Remember in Wayne’s World when Garth hacks into the mainframe or whatever and reroutes a satellite signal to beam Crucial Taunt’s performance directly into Frankie Sharp’s limousine so that he’ll sign them to Sharp Records and Cassandra will continue porking Wayne? Stay with me here. Now, picture this scene as a metaphor for last night’s Showtime Championship Boxing card only in this scenario Crucial Taunt is David Benavidez, Frankie Sharp (aka Mr. Big) is Canelo Alvarez. Somehow Alice Cooper is mixed up in both storylines but we’ll deal with that later.
It remains to be seen what type of numbers the David Benavidez-Kyrone Davis fight ended up pulling in, but ultimately it doesn’t matter. This night was for one particular set of eyes and one particular set of eyes only: Canelo’s.
There’s an art to lobbying for a big fight. One obviously has to win but looking too good in the process could scare your meal ticket away. However, fail to impress altogether and you’re right back to the end of the line with the rest of the slobs. It’s a tough needle to thread. You must earn your spot, free of as many caveats and asterisks as possible, while simultaneously showing reverence for your future benefactor and waiting patiently for them to usher you into the clubhouse.
Or you can just kick the fucking door down and walk right in.
This appears to be the tactic of choice for David Benavidez.
Benavidez (25-0, 22 KO) has separated himself from the logjam of potential suitors lined up at the Alvarez ATM. There’s a number of big names from 160-175 pounds vying for the attention of the cinnamon one but most, or all, lack the full package of prerequisites necessary to justify the life-changing payday that a fight with Canelo bestows. Some are too young, some too old. Others are too big, the rest too small. Some just plain stink. But Benavidez has the perfect goldilocks combination of size, skill and youth that feels juuuuust right.
Sporting an undefeated record and eye-popping power that has seen him stop his last five opponents — four of them for the first time in their careers — the 24 year-old Benavidez lacks the physique of the other more shredded fighters in and around his division. A pudgy midsection and undefined arms give him a Kelly Pavlik-like appearance that could easily be mistaken for a suburban dad or an alcoholic gym teacher. But boxing isn’t crossfit and Benavidez’s unassuming build belies a ferocious puncher that knows how to deploy his weapons. At his best, he’s capable of making anyone across the ring from him disappear. At his worst, issues with the scale and other, ahem, substances, can render him too high of a risk for the big stage.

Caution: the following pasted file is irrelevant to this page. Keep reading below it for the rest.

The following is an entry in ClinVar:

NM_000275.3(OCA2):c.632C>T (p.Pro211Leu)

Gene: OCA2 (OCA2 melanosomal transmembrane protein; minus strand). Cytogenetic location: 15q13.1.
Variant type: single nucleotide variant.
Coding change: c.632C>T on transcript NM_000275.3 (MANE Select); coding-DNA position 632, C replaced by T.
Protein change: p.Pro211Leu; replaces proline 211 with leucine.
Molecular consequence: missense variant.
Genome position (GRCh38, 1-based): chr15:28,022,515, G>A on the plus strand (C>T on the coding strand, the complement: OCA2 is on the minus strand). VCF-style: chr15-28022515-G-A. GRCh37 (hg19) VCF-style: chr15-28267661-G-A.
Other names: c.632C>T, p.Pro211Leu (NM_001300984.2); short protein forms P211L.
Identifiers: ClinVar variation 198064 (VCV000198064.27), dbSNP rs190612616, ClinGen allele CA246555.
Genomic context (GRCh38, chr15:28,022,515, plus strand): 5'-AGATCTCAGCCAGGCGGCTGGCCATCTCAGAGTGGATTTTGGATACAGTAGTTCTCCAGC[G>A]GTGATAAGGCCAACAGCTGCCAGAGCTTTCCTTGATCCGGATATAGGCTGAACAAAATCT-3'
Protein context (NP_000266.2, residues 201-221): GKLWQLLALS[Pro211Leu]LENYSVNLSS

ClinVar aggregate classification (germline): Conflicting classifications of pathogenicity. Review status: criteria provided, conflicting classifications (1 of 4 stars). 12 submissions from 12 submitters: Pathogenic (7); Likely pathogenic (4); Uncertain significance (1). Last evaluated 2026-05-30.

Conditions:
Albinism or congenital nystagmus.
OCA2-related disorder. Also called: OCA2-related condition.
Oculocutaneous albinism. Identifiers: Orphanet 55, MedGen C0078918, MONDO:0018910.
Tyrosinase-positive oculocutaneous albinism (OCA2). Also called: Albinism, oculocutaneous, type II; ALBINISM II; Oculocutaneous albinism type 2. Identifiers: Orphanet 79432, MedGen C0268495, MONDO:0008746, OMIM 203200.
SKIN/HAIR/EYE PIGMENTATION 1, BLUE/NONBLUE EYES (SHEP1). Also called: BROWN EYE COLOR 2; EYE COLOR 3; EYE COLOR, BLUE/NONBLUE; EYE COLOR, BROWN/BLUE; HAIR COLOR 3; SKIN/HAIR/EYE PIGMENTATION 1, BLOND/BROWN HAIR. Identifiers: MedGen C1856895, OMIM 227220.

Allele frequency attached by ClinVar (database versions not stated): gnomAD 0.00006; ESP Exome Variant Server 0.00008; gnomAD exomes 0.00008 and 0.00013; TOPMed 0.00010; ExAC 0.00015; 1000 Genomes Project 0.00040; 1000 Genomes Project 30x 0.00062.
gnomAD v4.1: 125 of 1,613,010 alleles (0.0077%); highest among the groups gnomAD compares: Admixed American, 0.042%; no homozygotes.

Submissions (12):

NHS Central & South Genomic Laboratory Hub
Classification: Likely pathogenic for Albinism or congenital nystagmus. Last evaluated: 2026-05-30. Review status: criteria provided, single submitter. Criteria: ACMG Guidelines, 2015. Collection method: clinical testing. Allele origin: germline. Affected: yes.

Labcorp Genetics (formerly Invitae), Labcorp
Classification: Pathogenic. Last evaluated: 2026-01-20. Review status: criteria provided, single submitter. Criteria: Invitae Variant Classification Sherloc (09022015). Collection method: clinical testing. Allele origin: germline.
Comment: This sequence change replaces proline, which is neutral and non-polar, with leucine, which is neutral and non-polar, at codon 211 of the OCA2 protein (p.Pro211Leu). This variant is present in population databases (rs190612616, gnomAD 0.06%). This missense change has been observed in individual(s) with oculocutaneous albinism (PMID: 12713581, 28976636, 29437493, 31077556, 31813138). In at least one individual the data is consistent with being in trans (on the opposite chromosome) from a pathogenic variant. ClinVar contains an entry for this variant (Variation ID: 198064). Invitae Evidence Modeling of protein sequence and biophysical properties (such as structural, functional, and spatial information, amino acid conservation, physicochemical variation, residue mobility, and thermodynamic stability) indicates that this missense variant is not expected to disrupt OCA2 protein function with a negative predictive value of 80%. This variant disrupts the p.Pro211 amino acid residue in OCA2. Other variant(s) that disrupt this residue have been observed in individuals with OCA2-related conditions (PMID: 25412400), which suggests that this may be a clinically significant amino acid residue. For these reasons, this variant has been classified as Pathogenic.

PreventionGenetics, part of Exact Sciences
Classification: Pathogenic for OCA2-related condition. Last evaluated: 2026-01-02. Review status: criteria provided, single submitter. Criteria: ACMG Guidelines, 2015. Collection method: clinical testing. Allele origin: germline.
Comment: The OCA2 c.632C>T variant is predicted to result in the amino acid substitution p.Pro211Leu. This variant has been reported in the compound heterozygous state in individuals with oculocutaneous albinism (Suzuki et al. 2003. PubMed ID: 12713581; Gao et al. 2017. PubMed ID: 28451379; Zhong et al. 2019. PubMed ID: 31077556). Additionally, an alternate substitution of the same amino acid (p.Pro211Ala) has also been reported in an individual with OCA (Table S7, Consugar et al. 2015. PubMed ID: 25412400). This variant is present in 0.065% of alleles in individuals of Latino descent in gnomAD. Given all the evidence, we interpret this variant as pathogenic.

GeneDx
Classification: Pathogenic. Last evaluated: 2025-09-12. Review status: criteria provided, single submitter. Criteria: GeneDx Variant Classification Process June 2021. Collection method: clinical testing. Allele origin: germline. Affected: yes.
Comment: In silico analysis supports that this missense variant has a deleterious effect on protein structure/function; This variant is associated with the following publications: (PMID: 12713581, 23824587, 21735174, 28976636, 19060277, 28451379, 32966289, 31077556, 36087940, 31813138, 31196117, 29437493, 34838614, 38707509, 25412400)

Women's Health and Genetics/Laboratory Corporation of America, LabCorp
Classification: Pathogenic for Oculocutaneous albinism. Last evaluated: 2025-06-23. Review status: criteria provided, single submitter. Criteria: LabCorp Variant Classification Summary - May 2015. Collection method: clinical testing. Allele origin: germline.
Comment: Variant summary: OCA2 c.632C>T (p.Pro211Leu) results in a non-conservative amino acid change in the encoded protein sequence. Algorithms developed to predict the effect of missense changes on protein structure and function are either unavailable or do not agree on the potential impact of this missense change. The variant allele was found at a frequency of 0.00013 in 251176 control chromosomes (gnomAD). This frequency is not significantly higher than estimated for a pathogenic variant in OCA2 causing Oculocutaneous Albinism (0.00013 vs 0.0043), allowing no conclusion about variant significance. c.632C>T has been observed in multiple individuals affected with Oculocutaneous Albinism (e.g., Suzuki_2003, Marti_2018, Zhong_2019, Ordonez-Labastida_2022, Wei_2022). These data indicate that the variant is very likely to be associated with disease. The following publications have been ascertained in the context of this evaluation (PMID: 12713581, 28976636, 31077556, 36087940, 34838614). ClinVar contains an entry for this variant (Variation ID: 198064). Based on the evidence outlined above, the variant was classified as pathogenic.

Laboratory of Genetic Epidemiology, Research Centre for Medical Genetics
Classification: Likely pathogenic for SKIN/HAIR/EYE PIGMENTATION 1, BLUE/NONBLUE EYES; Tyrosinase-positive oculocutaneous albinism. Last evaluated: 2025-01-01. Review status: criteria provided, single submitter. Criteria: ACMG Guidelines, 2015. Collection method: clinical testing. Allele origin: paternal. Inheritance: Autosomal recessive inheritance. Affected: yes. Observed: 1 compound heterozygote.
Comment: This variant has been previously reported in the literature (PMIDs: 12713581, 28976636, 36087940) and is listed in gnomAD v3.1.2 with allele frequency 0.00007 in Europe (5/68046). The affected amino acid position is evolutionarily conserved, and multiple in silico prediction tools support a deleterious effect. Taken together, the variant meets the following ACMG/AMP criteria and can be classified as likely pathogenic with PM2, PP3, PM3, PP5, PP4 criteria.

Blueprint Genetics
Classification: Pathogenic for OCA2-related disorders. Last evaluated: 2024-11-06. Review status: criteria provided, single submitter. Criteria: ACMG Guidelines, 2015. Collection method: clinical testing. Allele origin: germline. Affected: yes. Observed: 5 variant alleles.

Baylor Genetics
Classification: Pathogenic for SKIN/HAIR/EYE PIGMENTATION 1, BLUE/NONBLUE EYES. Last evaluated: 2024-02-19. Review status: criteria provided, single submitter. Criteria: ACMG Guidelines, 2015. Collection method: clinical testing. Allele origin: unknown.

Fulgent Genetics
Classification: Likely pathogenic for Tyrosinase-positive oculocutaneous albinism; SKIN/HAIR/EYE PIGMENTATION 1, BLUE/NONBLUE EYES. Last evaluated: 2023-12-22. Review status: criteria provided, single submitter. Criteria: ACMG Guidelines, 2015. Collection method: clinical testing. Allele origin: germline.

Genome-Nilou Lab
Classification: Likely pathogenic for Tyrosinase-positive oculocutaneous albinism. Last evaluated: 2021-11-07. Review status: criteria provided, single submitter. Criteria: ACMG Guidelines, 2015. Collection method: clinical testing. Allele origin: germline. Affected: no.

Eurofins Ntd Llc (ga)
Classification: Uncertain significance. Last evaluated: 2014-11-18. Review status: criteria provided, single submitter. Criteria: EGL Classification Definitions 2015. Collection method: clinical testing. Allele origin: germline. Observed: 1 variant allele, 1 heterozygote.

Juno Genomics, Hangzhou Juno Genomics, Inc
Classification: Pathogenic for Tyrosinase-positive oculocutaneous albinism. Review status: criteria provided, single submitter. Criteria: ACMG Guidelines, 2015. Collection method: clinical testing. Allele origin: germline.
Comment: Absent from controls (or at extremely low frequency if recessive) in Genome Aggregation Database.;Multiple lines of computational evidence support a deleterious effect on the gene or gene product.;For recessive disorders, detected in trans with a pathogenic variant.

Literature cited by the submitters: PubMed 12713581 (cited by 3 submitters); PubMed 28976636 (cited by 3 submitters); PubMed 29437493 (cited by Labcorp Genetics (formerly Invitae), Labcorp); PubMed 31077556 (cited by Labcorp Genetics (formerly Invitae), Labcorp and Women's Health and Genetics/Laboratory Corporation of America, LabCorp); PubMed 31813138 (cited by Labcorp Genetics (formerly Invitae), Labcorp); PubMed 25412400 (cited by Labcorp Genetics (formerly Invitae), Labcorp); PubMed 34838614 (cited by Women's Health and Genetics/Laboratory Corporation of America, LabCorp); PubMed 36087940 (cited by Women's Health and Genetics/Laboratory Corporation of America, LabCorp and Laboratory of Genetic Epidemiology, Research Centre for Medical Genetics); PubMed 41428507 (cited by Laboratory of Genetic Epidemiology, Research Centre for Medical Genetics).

As Benavidez stepped into the ring on Saturday night at the Footprint Center in Phoenix, Arizona on a Showtime televised card against late-sub Kyrone Davis (16-3-1, 6 KO) he aimed to prove that any personal and professional issues were a thing of the past. With a replay of last week’s Canelo-Plant fight as his lead-in, the table was entirely set for Benavidez to cement himself as Canelo’s next challenger. All he had to do was finish his meal in impressive fashion. After his systematic dismantling of Davis, it’s hard to say he did anything other than just that.
The fight would go exactly how a fight between two competitors of this caliber should go. Davis was game, as he always is, while Benavidez was ruthless, as he too always is. There’s not a lot to dissect other than one man dishing out hellacious punishment and another man taking it with a smile until his corner put an end to the carnage, as Davis’s did 48 seconds into round 7.
The numbers reflected the one-sided nature of the onslaught as Benavidez landed 181 punches in just over 18 minutes while Davis managed just 54. Punch stats don’t always tell the whole story but here they do. As gutsy as Davis was, getting out-landed 3.5 to 1 is generally pretty indisputable evidence of an ass kicking.
After the fight, Benavidez called out Canelo, as everyone expected he would. At this point, there’s nothing left for him to do to make his case. Sure, he could fight Caleb Plant or Daniel Jacobs or one of the Charlos — though I can’t remember which is which and I’m too lazy to look it up — but why? The time is now.
Canelo is coming off fights against Plant, Billy Joe Saunders, Avni Yildirim, Callum Smith, Daniel Jacobs, a severely burnt out Sergey Kovalev and Rocky fucking Fielding. Not exactly a murderer’s row of punchers. Benavidez would be the heaviest-handed opponent he’s faced since GGG back in 2018 and he’s by no means just a one-dimensional slugger. Canelo is the consensus pound-for-pound king for a reason but Benavidez would only be the slightest of underdogs, should the fight materialize.
People like to point out that there’s levels to this game, and that’s certainly true. Canelo has nearly twice as many knockouts as Benavidez has fights. He’s clearly on a different level… for now. As this sport has shown us countless times, it’s far easier to get to the next level than it is to stay there.
Benavidez has piped his audition tape directly into Mr. Big’s limo and the head honcho has undoubtedly heard it. Now it’s time to make a record.
Party on, Wayne.
(Photo by Stephanie Trapp for Showtime Boxing)